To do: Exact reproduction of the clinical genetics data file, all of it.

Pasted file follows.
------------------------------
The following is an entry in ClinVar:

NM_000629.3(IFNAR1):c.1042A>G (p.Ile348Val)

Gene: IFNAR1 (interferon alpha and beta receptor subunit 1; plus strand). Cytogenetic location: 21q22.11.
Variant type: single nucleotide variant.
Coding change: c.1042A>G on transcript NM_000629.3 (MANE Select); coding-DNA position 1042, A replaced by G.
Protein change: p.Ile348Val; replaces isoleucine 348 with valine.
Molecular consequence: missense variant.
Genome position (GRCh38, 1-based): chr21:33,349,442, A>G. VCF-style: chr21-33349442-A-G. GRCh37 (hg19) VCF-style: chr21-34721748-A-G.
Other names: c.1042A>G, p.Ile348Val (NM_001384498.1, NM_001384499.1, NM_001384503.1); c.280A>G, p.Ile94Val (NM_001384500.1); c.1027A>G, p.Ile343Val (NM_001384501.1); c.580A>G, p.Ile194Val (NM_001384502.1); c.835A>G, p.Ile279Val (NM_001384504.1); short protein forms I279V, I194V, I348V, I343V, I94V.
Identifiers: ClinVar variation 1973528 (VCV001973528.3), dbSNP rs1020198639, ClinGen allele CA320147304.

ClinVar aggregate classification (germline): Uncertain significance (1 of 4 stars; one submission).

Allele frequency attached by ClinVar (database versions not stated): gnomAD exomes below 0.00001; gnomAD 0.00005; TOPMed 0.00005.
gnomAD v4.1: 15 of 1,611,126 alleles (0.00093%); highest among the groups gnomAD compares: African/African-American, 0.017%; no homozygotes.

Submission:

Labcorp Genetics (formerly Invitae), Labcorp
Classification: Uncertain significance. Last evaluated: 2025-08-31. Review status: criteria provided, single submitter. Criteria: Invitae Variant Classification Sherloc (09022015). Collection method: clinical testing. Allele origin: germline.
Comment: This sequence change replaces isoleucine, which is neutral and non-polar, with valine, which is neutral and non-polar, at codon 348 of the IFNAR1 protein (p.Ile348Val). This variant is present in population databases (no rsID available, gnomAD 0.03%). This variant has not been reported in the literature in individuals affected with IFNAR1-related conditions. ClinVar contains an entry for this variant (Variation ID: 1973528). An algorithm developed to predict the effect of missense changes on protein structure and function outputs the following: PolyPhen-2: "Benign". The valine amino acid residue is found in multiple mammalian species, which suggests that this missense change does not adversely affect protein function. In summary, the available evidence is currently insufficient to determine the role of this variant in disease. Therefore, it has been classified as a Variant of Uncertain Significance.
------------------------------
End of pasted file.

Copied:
The following is an entry in ClinVar:

NM_000629.3(IFNAR1):c.1042A>G (p.Ile348Val)

Gene: IFNAR1 (interferon alpha and beta receptor subunit 1; plus strand). Cytogenetic location: 21q22.11.
Variant type: single nucleotide variant.
Coding change: c.1042A>G on transcript NM_000629.3 (MANE Select); coding-DNA position 1042, A replaced by G.
Protein change: p.Ile348Val; replaces isoleucine 348 with valine.
Molecular consequence: missense variant.
Genome position (GRCh38, 1-based): chr21:33,349,442, A>G. VCF-style: chr21-33349442-A-G. GRCh37 (hg19) VCF-style: chr21-34721748-A-G.
Other names: c.1042A>G, p.Ile348Val (NM_001384498.1, NM_001384499.1, NM_001384503.1); c.280A>G, p.Ile94Val (NM_001384500.1); c.1027A>G, p.Ile343Val (NM_001384501.1); c.580A>G, p.Ile194Val (NM_001384502.1); c.835A>G, p.Ile279Val (NM_001384504.1); short protein forms I279V, I194V, I348V, I343V, I94V.
Identifiers: ClinVar variation 1973528 (VCV001973528.3), dbSNP rs1020198639, ClinGen allele CA320147304.

ClinVar aggregate classification (germline): Uncertain significance (1 of 4 stars; one submission).

Allele frequency attached by ClinVar (database versions not stated): gnomAD exomes below 0.00001; gnomAD 0.00005; TOPMed 0.00005.
gnomAD v4.1: 15 of 1,611,126 alleles (0.00093%); highest among the groups gnomAD compares: African/African-American, 0.017%; no homozygotes.

Submission:

Labcorp Genetics (formerly Invitae), Labcorp
Classification: Uncertain significance. Last evaluated: 2025-08-31. Review status: criteria provided, single submitter. Criteria: Invitae Variant Classification Sherloc (09022015). Collection method: clinical testing. Allele origin: germline.
Comment: This sequence change replaces isoleucine, which is neutral and non-polar, with valine, which is neutral and non-polar, at codon 348 of the IFNAR1 protein (p.Ile348Val). This variant is present in population databases (no rsID available, gnomAD 0.03%). This variant has not been reported in the literature in individuals affected with IFNAR1-related conditions. ClinVar contains an entry for this variant (Variation ID: 1973528). An algorithm developed to predict the effect of missense changes on protein structure and function outputs the following: PolyPhen-2: "Benign". The valine amino acid residue is found in multiple mammalian species, which suggests that this missense change does not adversely affect protein function. In summary, the available evidence is currently insufficient to determine the role of this variant in disease. Therefore, it has been classified as a Variant of Uncertain Significance.